The fundamental issue of the role of the risk adjustment returned with the Staff recommending an onerous contract test based on the first two building blocks only (expected cash flows and discount rate). A number of IASB members contended that, contrary to the Boards intention, this approach would result in the modified approach being similar in complexity to the main model. They argued that if the simplified approach represents a proxy, the liability test should be done against a full building block calculation, not one that is curtailed of the component that captures the uncertainty which often causes the onerous contract situation. An additional concern was expressed as the unearned premium liability is undiscounted whereas the onerous contract test uses a discounted amount.

Eventually the Boards found some common ground by agreeing that the onerous contract test (to be defined at a future meeting) should be undertaken when the insurer judges that there are certain indicators suggesting the insurance liability for the unexpired short-term contracts is not sufficient. These indicators were presented as "qualitative factors" and included deteriorations in the loss ratio or the increase in the severity and/or frequency of the insured events.

Pending further work on the definition of the portfolio, the Staff had not recommended the level at which the onerous contract test should be performed and this issue will be addressed at a future meeting.

Finally the decision as to whether to make the modified approach a requirement or an accounting policy choice was deferred to a future meeting.

Reactions from the IWG on 16 May 2011

In support of the dual model approach we noted that one of the IWG members expressed a firm view that the logical development of the separate model for short duration contracts is to introduce undiscounted claims liabilities without a risk margin. He also noted that a common response from outreach activities regarding the discounting of claims liabilities arising from short term contracts was that it would complicate financial reporting for investors in that sector due to the difficulty in assessing short term insurers' ability to set sufficient claims liabilities and measure them consistently from period to period.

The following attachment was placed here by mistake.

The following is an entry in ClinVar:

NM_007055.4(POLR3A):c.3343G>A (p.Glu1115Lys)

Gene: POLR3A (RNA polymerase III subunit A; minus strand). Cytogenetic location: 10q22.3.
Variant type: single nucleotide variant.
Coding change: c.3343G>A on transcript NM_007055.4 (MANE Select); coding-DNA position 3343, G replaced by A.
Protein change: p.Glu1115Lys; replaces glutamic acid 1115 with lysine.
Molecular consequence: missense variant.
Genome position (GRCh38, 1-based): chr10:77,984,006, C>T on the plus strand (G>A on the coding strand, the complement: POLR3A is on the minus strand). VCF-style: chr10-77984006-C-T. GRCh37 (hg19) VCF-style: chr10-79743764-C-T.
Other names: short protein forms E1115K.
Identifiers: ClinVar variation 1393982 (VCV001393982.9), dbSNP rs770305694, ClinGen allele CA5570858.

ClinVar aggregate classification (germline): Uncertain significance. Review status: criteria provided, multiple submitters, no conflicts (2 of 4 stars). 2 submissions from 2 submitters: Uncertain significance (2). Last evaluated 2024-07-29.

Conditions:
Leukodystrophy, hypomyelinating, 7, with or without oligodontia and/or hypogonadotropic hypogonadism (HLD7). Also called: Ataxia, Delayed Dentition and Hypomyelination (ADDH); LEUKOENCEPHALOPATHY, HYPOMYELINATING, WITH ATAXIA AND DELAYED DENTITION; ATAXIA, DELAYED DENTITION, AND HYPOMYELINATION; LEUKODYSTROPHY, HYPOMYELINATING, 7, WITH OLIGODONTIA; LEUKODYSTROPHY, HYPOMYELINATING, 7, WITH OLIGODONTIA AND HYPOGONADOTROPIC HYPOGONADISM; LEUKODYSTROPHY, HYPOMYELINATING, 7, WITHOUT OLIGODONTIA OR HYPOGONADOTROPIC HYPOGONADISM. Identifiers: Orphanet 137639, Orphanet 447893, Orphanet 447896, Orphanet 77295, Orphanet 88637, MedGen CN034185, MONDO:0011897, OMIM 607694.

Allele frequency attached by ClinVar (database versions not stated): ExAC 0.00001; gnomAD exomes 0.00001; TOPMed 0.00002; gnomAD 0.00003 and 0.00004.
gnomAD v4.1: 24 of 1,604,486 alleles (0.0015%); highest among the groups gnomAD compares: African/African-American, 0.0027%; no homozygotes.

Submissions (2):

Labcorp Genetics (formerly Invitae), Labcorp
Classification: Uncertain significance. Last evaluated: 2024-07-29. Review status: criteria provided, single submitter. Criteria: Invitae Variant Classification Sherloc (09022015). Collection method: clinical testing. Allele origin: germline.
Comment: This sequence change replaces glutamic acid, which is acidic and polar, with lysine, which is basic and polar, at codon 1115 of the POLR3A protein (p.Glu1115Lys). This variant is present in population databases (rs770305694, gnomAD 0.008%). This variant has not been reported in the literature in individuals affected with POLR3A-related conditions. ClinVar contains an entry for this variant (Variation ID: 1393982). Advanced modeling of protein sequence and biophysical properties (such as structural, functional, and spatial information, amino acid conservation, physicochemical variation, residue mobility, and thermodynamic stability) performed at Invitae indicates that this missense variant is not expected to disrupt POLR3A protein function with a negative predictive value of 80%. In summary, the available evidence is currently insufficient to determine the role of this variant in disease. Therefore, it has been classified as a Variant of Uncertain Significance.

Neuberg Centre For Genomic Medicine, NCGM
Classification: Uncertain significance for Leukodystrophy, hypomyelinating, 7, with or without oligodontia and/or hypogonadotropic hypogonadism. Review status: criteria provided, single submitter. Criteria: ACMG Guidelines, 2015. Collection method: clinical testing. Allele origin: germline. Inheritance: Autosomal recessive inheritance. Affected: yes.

Other IWG members agreed that non-life insurance is often managed and priced using underwriting metrics rather than metrics that reflect future investment margins although taking into account discounting in short term insurance pricing is more common in high interest rate environments.

The observer from the International Association of Insurance Supervisors noted that irrespective of whether the one or two model approach was used, the consideration of time value of money for claims liabilities must be retained in the final accounting model because in some countries current economic conditions and the associated higher level of interest rates makes it a material factor for financial reporting.

Deloitte observations

Deloitte recommended that a modified accounting approach for short duration contracts' pre-claims liabilities is permitted rather than required, as a practical approximation of the building blocks measurement. It would allow the presentation of these contracts along the lines of the statement of comprehensive income presentation widely accepted by investors in insurers that sell these types of contracts.

In our comment letter we recommended that the Board adopts an accounting approach for short duration contracts similar to the unearned premium approach currently used under US GAAP. A provision for onerous contracts based on the building blocks model would be recognised if the measure of the portfolio using the building blocks approach exceeds the unearned premium liability at each reporting date.

Our proposed short duration contract accounting model would also include the following elements:

  • As premiums are earned over the period of coverage, a liability would be recognised for losses incurred in the period of coverage including reported losses, incurred but not reported losses and claims handling and settlement costs. The liability would be recognised using the principles of the building blocks approach including the present value of the probability weighted cash flows and a specific risk adjustment to address the uncertainties in the ultimate amount and timing of the cash flows.
  • A residual margin liability would be determined and established as the premiums are earned and as the claims liability is recognised for the losses and claims expenses incurred.
  • A portion of the residual margin would be attributed to the period of coverage and such portion would be part of the premiums earned. The remaining portion of the residual margin would be accounted for consistent with the recalibration model we described in our response to Question 6 above. As discussed in that response, we believe the residual margin release should include the claim settlement period. To recognise the entire residual margin only over the period of coverage seems inconsistent with the continuation of the exposure for the uncertainty in the cash flows after the period of coverage ends.